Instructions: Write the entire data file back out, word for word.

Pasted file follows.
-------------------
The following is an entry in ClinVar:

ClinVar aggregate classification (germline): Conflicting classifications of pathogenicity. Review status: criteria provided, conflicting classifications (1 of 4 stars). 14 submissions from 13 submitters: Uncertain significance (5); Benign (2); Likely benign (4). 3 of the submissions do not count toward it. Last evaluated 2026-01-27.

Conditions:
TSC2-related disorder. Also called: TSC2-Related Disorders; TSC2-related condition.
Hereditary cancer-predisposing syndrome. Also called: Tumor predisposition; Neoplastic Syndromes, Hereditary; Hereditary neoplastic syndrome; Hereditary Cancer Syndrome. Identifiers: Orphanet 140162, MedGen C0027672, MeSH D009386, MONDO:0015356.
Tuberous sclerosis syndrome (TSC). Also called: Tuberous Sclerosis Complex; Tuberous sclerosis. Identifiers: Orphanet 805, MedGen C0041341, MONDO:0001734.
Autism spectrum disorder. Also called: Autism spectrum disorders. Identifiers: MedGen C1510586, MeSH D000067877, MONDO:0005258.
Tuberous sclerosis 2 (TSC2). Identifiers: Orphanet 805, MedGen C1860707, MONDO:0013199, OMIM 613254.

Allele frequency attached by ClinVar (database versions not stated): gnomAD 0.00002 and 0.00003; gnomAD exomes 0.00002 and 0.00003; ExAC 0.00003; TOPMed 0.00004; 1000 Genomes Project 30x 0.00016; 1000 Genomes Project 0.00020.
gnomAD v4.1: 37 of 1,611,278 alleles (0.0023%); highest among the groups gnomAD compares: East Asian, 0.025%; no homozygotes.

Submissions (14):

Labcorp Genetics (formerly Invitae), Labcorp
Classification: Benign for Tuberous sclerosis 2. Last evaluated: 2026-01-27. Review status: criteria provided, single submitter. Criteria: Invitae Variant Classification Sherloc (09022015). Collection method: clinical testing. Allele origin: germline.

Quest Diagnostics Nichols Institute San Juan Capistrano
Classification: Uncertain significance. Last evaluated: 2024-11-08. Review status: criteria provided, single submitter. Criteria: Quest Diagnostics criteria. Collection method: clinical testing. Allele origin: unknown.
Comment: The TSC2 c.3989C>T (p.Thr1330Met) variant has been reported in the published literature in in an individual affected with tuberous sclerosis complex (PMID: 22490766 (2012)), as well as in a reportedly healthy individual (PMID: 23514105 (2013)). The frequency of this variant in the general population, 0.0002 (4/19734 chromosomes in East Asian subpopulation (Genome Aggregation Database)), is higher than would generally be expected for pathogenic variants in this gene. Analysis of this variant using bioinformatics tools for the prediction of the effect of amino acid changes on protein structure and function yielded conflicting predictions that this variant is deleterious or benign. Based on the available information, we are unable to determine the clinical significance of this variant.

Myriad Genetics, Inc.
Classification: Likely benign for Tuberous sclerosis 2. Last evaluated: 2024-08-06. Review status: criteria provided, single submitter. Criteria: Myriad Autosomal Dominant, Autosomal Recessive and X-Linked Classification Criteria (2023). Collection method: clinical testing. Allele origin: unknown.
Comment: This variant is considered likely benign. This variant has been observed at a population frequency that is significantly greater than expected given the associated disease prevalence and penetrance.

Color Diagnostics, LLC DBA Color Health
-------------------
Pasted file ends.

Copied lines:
The following is an entry in ClinVar:

ClinVar aggregate classification (germline): Conflicting classifications of pathogenicity. Review status: criteria provided, conflicting classifications (1 of 4 stars). 14 submissions from 13 submitters: Uncertain significance (5); Benign (2); Likely benign (4). 3 of the submissions do not count toward it. Last evaluated 2026-01-27.

Conditions:
TSC2-related disorder. Also called: TSC2-Related Disorders; TSC2-related condition.
Hereditary cancer-predisposing syndrome. Also called: Tumor predisposition; Neoplastic Syndromes, Hereditary; Hereditary neoplastic syndrome; Hereditary Cancer Syndrome. Identifiers: Orphanet 140162, MedGen C0027672, MeSH D009386, MONDO:0015356.
Tuberous sclerosis syndrome (TSC). Also called: Tuberous Sclerosis Complex; Tuberous sclerosis. Identifiers: Orphanet 805, MedGen C0041341, MONDO:0001734.
Autism spectrum disorder. Also called: Autism spectrum disorders. Identifiers: MedGen C1510586, MeSH D000067877, MONDO:0005258.
Tuberous sclerosis 2 (TSC2). Identifiers: Orphanet 805, MedGen C1860707, MONDO:0013199, OMIM 613254.

Allele frequency attached by ClinVar (database versions not stated): gnomAD 0.00002 and 0.00003; gnomAD exomes 0.00002 and 0.00003; ExAC 0.00003; TOPMed 0.00004; 1000 Genomes Project 30x 0.00016; 1000 Genomes Project 0.00020.
gnomAD v4.1: 37 of 1,611,278 alleles (0.0023%); highest among the groups gnomAD compares: East Asian, 0.025%; no homozygotes.

Submissions (14):

Labcorp Genetics (formerly Invitae), Labcorp
Classification: Benign for Tuberous sclerosis 2. Last evaluated: 2026-01-27. Review status: criteria provided, single submitter. Criteria: Invitae Variant Classification Sherloc (09022015). Collection method: clinical testing. Allele origin: germline.

Quest Diagnostics Nichols Institute San Juan Capistrano
Classification: Uncertain significance. Last evaluated: 2024-11-08. Review status: criteria provided, single submitter. Criteria: Quest Diagnostics criteria. Collection method: clinical testing. Allele origin: unknown.
Comment: The TSC2 c.3989C>T (p.Thr1330Met) variant has been reported in the published literature in in an individual affected with tuberous sclerosis complex (PMID: 22490766 (2012)), as well as in a reportedly healthy individual (PMID: 23514105 (2013)). The frequency of this variant in the general population, 0.0002 (4/19734 chromosomes in East Asian subpopulation (Genome Aggregation Database)), is higher than would generally be expected for pathogenic variants in this gene. Analysis of this variant using bioinformatics tools for the prediction of the effect of amino acid changes on protein structure and function yielded conflicting predictions that this variant is deleterious or benign. Based on the available information, we are unable to determine the clinical significance of this variant.

Myriad Genetics, Inc.
Classification: Likely benign for Tuberous sclerosis 2. Last evaluated: 2024-08-06. Review status: criteria provided, single submitter. Criteria: Myriad Autosomal Dominant, Autosomal Recessive and X-Linked Classification Criteria (2023). Collection method: clinical testing. Allele origin: unknown.
Comment: This variant is considered likely benign. This variant has been observed at a population frequency that is significantly greater than expected given the associated disease prevalence and penetrance.

Color Diagnostics, LLC DBA Color Health